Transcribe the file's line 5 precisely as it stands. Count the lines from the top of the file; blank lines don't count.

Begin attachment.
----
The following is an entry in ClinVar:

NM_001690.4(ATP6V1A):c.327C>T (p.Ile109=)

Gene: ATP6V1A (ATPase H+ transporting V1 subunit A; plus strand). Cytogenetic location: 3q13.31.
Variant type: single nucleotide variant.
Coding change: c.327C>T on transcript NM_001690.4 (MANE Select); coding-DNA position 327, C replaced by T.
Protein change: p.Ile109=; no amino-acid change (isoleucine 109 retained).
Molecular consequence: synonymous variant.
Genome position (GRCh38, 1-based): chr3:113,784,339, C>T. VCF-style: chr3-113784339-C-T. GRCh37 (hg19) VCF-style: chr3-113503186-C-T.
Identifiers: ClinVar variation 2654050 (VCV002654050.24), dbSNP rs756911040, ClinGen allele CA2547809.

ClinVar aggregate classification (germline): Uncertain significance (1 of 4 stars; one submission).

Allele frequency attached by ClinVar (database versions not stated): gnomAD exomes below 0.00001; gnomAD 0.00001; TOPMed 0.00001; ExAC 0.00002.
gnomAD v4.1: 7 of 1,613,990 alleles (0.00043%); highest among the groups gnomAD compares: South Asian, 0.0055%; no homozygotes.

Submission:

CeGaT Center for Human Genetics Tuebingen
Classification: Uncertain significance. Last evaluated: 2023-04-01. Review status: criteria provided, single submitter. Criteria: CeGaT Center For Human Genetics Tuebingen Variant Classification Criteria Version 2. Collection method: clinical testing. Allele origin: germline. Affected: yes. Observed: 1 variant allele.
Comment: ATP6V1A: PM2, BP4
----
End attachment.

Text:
Coding change: c.327C>T on transcript NM_001690.4 (MANE Select); coding-DNA position 327, C replaced by T.